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When should you stop mowing your lawn for the winter?

Now that summer is over, you’re probably wondering when to stop mowing your lawn for the winter. By stopping mowing at the right time, you will allow your lawn to recover throughout the season and promote healthy growth by spring. This is especially important if you want to learn how to make grass greener or how to properly aerate your lawn.

As a general rule, cutting the grass too short or too often can do more harm than good, especially when the lawn has gone dormant. Grass hibernates to protect itself from cold or extreme weather temperatures. In addition, this reduction in grass growth typically occurs when daytime temperatures remain below 40-50°F. Of course, this also depends on where you are and can subsequently happen earlier or later during the season. This is why knowing the signs of a dormant period and when to stop mowing your lawn is essential to keeping your lawn in good condition.

So, if you want to know how to winterize your lawn to keep it in top condition, find out when you should stop mowing your lawn for the winter.

Don’t forget to also check out the 7 Lawnmower Mistakes You’re Probably Making Right Now, how to mow your lawn and how much you should water your lawn to keep it green, according to experts.

When should you stop mowing your lawn for the winter?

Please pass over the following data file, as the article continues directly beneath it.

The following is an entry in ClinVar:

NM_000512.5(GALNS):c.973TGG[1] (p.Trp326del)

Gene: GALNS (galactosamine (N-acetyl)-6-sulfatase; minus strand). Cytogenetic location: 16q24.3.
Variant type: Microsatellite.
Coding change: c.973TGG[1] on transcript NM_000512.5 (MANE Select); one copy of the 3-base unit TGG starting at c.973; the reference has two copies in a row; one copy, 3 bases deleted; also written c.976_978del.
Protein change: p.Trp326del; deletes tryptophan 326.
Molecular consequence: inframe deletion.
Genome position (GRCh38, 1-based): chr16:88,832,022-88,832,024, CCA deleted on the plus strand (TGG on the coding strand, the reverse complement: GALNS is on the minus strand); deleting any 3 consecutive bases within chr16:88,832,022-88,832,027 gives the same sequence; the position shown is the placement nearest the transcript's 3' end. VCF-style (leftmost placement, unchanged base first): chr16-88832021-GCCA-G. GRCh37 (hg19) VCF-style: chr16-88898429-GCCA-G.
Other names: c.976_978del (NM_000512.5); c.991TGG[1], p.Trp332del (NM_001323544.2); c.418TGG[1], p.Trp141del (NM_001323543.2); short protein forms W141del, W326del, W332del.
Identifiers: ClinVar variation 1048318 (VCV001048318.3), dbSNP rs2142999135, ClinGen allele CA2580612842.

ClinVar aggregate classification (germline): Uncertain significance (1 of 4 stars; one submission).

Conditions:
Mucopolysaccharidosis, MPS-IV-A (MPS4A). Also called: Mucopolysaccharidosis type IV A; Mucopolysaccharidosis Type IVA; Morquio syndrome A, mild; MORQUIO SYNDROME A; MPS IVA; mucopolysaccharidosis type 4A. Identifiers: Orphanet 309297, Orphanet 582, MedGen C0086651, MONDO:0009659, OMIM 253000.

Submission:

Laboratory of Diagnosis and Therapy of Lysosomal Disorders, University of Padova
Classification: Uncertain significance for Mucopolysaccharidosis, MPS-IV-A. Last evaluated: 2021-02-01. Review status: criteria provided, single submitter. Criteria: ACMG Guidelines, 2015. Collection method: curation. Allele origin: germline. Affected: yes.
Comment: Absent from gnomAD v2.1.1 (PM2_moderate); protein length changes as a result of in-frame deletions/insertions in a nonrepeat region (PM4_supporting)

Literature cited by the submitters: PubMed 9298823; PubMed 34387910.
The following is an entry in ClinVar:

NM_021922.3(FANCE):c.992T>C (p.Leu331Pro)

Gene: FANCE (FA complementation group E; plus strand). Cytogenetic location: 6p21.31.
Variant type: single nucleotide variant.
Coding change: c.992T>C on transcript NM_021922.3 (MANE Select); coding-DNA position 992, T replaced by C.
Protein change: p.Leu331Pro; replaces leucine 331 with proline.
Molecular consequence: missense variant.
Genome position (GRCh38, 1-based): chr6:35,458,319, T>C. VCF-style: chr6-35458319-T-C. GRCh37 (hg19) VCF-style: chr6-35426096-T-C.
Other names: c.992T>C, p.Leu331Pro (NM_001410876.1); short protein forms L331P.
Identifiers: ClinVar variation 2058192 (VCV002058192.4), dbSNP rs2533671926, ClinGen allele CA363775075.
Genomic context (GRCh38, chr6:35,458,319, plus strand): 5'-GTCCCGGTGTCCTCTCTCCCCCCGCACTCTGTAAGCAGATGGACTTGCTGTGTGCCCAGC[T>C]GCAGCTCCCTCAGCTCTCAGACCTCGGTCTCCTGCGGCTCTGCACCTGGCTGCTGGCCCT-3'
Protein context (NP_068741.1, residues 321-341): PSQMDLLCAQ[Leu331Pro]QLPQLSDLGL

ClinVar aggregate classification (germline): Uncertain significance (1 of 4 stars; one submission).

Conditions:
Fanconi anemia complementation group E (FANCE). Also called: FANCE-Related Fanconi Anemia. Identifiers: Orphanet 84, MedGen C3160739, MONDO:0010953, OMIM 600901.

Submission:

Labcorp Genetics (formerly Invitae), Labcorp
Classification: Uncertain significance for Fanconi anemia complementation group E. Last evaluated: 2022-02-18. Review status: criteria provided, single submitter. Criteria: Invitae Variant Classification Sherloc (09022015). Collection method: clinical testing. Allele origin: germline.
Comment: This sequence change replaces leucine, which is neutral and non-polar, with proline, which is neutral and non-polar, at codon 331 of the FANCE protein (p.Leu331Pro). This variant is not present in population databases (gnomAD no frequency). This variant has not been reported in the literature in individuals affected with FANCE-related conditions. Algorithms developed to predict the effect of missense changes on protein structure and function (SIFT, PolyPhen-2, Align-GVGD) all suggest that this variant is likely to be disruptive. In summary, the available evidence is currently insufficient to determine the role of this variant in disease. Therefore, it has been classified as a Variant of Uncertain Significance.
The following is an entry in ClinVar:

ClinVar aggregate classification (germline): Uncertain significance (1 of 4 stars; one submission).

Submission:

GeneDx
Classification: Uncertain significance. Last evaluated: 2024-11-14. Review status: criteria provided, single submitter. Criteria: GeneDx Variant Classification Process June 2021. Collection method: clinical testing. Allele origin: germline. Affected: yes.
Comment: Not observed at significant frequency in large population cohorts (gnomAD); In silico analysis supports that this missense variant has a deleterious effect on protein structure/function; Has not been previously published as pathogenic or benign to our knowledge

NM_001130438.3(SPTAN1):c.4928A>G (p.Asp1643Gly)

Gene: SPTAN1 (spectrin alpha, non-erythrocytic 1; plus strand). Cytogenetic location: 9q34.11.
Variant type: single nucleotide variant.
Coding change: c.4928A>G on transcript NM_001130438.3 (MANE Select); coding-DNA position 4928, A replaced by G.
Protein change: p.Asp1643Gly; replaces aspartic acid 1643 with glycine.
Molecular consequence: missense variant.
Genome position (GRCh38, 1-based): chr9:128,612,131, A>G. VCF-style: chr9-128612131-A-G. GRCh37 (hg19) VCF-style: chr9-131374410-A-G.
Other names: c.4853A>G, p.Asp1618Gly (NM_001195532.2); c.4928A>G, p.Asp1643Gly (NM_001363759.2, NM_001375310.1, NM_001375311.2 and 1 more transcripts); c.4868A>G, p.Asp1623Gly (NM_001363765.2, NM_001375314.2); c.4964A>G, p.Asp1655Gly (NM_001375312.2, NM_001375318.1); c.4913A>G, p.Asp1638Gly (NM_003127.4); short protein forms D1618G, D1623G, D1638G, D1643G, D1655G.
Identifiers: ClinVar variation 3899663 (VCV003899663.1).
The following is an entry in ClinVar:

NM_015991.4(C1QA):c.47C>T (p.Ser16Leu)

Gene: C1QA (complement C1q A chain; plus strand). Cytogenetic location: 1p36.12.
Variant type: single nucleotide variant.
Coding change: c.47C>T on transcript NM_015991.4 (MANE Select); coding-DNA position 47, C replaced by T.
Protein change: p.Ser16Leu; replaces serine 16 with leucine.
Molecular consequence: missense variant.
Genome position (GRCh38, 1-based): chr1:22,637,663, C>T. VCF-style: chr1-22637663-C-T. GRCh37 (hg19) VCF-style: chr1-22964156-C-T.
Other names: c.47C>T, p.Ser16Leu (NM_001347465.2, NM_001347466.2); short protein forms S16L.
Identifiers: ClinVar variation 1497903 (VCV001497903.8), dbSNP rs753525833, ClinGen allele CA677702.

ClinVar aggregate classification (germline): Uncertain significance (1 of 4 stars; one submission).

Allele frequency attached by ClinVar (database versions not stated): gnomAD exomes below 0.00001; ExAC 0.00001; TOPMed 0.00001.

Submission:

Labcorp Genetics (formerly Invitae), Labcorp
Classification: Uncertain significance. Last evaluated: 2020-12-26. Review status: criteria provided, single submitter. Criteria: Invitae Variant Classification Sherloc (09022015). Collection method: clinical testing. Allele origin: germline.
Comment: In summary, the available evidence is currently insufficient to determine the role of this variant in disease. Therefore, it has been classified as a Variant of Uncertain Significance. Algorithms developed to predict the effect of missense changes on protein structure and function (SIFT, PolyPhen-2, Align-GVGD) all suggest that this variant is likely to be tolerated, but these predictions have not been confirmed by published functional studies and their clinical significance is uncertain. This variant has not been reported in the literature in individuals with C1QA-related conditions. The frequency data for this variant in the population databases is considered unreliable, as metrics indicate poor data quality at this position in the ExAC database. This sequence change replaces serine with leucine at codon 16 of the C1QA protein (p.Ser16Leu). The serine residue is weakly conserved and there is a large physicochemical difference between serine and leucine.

Man mowing the lawn in the garden

Man mowing the lawn in the garden (Image credit: Shutterstock)

According to experts, you should stop mowing your lawn as soon as the grass is dormant and the temperature drops below 50°F. For most regions, this is usually the end of October or November. However, if your garden is usually damp (and not frosty), you can mow until the end of November. And for those who live in drier climates or regions, mowing later than November is fine.

Before winter, carefully mow the grass until it is cut to a height of about 2.5 to 3 inches. If the blades of grass are too short, your lawn may be deprived of the nutrients it needs to thrive during its next growth period.

Once you’ve stopped mowing for the winter, be sure to pick up any clippings, leaves, organic matter, or any debris from the grass. This allows the lawn to get the air and nutrients it needs to survive during dormancy.

As a general rule, once you’ve survived the first long frost, your grass becomes dormant and doesn’t require further mowing until spring. This is also the best time to learn how to plant grass seeds or even lay down turf and improve your yard. These tips will help your lawn stay healthy, green and lush in the new year.

Can I mow my lawn after a frost?

Hoarfrost on blades of grass

Hoarfrost on blades of grass (Image credit: Shutterstock)

If you must mow your lawn after a frost, avoid mowing your lawn when the temperature drops below 40°F. Always wait until traces of frost have completely thawed and wait for the grass to dry. Mowing the frozen grass will cause the ice crystals to penetrate the cell walls around them, eventually destroying the cells. This often results in unhealthy or brown grass down the road.

Lawn mowing tips for winter

  • Always make sure the grass is dry before you mow.
  • Always make sure the blade is sharp when you mow your lawn to get a clean cut. When in doubt, learn how to sharpen your lawn mower blades for the best results.
  • Always collect grass cuttings and never leave long cuttings on the lawn as they will dry out and turn yellow. Throw in compost or use instead of mulch
  • Do not step on frozen grass as this may damage the blades. But if the grass is strong, the snow will not hurt it.

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